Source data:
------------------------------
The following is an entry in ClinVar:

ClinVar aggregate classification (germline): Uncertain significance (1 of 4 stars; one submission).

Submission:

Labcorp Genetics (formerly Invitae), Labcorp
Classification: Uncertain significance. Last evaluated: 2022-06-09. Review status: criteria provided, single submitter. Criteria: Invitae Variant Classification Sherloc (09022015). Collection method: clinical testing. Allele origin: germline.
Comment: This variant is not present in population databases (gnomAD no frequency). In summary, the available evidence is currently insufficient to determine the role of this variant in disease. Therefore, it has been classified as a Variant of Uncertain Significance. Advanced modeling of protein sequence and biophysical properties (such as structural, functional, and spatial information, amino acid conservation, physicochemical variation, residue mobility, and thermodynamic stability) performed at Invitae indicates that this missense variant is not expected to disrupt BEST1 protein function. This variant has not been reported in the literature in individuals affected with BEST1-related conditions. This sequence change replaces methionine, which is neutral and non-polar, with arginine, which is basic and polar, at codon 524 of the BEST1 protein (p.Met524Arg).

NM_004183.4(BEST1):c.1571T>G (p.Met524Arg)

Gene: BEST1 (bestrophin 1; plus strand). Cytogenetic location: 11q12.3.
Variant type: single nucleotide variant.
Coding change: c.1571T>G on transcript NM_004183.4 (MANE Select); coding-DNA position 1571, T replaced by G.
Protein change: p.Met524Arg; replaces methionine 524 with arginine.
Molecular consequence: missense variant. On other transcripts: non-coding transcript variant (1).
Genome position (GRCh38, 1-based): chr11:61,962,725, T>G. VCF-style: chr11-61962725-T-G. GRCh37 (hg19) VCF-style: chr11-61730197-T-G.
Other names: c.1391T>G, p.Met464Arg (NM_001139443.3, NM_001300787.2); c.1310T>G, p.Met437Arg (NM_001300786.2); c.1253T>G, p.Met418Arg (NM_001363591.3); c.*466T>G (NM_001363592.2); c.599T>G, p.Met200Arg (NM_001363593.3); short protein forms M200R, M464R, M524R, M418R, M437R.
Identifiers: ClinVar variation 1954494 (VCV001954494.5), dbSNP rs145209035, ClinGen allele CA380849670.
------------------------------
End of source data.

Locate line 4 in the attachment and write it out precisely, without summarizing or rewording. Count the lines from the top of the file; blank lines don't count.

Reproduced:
Labcorp Genetics (formerly Invitae), Labcorp